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Unformatted text preview: Boccaccio’s The Decameron • Question: How would one characterize the psychology of desire in Boccaccio? o Force to do actions not normally done Example of the Scholar, who is a philosophical thinker but deviates from reason in the hopes that he will be comforted by deviation o Desire brings out the best and worst in people Humility Example of the Scholar: • “So indignant…for securing his revenge” (p592) compared to quote in p.593 ending in “…and bitter lamentations” • Desire directed at the wrong person • Desire turns on itself (good love gone bad) Example of the Gardener who held true love or he would have pushed for a moment with the woman in the garden • Love can work in a different number of ways; stories can do more that save the self o Boccaccio save his life through stories, perhaps he is doing the same for other people • Love as secondary to other ideas that Boccaccio is trying to work out – unidentifiable categories pertaining to the ideas of “love” • The summary of stories are not Boccaccio’s transcending ideas o “Moral”: there’s more to the story than the storyteller knows • Idea that propriety of storytellers keeps the impropriety of the characters within the story • Introduction, p.16: “We could go and stay together…without overstepping the boundaries of what is reasonable.” •...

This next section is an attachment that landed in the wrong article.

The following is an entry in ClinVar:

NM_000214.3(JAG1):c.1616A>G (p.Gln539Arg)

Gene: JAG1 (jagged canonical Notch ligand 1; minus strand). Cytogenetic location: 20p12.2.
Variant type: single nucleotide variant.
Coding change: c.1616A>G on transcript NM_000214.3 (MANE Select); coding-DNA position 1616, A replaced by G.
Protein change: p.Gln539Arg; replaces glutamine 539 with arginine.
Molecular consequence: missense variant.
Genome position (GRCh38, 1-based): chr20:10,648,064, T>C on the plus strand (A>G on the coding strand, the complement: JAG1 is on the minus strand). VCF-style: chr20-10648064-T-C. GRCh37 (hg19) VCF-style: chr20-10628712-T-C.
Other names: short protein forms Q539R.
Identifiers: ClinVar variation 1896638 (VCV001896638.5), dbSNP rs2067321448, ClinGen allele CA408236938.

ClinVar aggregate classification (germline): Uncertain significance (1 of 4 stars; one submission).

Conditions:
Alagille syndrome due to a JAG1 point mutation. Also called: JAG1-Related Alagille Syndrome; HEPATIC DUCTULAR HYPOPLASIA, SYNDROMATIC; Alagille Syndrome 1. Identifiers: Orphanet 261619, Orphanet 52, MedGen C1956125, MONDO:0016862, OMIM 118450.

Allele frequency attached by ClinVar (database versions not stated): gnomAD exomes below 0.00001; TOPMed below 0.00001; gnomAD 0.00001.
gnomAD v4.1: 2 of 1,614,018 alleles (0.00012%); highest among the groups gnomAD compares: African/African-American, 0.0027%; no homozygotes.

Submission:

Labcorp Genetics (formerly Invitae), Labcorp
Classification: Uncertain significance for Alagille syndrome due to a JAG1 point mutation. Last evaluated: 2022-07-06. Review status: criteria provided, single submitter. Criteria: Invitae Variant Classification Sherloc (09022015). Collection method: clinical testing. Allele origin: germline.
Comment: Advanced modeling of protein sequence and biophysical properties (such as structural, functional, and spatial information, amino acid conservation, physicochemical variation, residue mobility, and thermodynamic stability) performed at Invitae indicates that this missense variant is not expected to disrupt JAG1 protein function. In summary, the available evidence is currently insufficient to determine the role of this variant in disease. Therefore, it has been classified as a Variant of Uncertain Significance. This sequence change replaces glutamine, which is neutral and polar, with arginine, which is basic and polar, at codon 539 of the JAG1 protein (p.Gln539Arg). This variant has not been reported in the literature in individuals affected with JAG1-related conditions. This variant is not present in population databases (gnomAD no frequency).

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This note was uploaded on 04/16/2008 for the course HUMA C1002 taught by Professor Irwin during the Spring '08 term at Columbia.
- Spring '08